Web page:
Protecting Yourself From HIV
Grace Weatherby
/ Categories: WELLNESS, 2023

Protecting Yourself From HIV

Approximately 1.2 million people in the U.S. have HIV. About 13% of them don't know it and need testing.

HIV pre-exposure prophylaxis drugs, otherwise known as PrEP, are powerful weapons against HIV. According to the Centers for Disease Control and Prevention, when taken as prescribed, these drugs can reduce the risk of getting HIV through sex by almost 99%. Also highly effective among people who inject drugs, PrEP is a critical component of the U.S. strategy to eliminate new HIV infections.

Currently available as an extremely well-tolerated and easy daily oral medication—as easy as daily vitamin—and a long-acting injectable every two months, PrEP is recommended for people who are HIV-negative but are at risk for acquiring the virus from either sex or injection drug use.

PrEP should be taken if you: 

  • Have had unprotected sex in the past six months 
  • Have a sexual partner with HIV 
  • Have been diagnosed with a sexually transmitted disease in the past six months 
  • Inject drugs and have an injection partner with HIV 
  • Share needles, syringes, or other drug injection equipment 

PrEP should NOT be used in emergencies, as a one-time-only strategy, as a prevention method for other STIs or pregnancy, or for people who are living with HIV.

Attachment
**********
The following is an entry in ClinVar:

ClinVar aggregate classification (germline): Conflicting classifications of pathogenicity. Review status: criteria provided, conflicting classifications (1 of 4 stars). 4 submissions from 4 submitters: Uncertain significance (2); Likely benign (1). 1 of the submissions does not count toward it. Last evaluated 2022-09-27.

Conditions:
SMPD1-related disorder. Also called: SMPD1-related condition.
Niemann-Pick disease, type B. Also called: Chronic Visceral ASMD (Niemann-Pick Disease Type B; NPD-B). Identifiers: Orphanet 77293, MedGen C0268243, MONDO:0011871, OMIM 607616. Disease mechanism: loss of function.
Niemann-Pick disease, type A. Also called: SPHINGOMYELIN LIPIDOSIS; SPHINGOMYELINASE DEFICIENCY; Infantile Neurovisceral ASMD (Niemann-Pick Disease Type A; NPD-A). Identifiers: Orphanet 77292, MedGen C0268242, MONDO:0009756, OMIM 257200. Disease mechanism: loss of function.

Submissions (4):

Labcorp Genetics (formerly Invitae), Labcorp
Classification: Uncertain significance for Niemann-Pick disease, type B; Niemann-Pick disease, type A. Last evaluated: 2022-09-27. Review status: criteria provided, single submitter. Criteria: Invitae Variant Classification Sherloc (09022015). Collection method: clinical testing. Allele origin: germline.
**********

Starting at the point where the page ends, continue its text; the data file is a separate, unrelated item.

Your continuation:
And be aware: while PrEP protects you against HIV, it does not protect against other sexually transmitted infections or other types of infections. Combining PrEP with condoms will reduce your risk of getting other STIs. 

If you’re concerned about the cost of PrEP, you’ll be happy to learn that, thanks to US government issued guidelines, most private health plans must cover PrEP at zero costs to you. This means ZERO co-pays, co-insurance, or deductibles for:

  • Medication
  • PrEP provider visits
  • Labs
  • HIV & STI screenings
  • Adherence counseling
  • Pregnancy tests

For more information on paying for PrEP or disputing charges, click here.

To learn if PrEP is right for you, ask your provider how you can best help protect yourself from STIs and HIV. Primary care providers, infectious disease specialists, and OB/GYNs are all familiar with and often prescribe it for their patients.

 

Find HIV Testing and Services Near You
Knowing your HIV status gives you powerful information to keep you and your partner healthy. If your test result is positive, you can take medicine to treat the virus; if you’re negative you can take PrEP to reduce your risks of contracting HIV.
Click here to find HIV testing and related services near you.


 
Kimberley Sampson, MD, FACOG, DABOM​ is the chair of the Department of OB/GYN at Southwestern Vermont Medical Center, part of Southwestern Vermont Health Care, in Bennington.

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